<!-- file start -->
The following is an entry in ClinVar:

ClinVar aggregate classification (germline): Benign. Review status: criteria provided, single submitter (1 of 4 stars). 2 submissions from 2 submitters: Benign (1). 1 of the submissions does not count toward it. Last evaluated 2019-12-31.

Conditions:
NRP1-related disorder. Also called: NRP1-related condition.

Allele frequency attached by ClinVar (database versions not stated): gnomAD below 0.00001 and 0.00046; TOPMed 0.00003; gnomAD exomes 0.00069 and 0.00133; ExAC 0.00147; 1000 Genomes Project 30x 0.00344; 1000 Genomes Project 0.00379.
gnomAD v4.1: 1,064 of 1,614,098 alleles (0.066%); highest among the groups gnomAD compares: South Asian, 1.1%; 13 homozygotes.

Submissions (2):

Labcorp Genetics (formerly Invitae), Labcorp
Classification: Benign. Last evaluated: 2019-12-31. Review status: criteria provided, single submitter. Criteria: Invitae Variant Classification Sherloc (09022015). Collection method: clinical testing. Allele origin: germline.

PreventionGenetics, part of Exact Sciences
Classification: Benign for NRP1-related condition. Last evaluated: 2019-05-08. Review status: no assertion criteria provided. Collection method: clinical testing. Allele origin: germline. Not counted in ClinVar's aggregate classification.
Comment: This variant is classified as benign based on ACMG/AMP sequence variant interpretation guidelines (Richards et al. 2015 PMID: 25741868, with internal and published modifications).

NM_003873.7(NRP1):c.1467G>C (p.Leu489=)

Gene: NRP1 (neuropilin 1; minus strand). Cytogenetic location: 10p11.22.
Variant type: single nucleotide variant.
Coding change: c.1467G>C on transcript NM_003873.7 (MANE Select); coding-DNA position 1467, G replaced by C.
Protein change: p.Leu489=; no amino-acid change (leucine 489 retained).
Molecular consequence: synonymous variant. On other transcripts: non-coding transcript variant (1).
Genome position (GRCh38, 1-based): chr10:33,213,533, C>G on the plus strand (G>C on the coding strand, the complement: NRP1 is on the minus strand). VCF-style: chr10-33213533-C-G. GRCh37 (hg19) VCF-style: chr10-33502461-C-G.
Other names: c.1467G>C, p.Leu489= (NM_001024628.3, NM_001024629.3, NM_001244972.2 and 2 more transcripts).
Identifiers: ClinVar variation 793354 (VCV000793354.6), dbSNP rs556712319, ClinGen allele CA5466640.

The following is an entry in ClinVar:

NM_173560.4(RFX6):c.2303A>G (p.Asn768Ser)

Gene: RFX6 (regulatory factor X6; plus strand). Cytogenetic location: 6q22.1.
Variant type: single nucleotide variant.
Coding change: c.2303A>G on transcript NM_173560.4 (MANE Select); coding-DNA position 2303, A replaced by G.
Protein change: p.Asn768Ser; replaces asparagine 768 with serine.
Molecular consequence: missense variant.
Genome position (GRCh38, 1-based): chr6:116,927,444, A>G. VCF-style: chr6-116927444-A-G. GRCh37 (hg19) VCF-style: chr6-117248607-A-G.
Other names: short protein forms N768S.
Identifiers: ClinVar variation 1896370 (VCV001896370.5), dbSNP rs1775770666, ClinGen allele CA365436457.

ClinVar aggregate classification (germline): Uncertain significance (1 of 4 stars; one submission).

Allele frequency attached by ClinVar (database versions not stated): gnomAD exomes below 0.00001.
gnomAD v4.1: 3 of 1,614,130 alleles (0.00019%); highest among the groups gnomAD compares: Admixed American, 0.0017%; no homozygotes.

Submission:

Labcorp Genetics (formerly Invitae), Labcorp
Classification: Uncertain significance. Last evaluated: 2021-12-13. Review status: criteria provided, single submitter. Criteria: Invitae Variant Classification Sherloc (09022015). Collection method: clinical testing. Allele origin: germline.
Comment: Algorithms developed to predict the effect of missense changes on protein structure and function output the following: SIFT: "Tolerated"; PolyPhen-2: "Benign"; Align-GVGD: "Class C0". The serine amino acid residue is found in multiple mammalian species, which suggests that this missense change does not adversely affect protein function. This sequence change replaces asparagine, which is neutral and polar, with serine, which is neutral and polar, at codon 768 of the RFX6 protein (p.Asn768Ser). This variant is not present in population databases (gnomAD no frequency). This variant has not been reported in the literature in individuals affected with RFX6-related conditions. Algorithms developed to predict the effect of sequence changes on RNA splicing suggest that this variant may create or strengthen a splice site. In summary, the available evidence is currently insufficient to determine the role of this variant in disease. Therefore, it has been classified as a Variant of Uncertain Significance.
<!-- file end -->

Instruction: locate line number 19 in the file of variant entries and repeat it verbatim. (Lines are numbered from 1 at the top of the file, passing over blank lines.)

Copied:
Genome position (GRCh38, 1-based): chr10:33,213,533, C>G on the plus strand (G>C on the coding strand, the complement: NRP1 is on the minus strand). VCF-style: chr10-33213533-C-G. GRCh37 (hg19) VCF-style: chr10-33502461-C-G.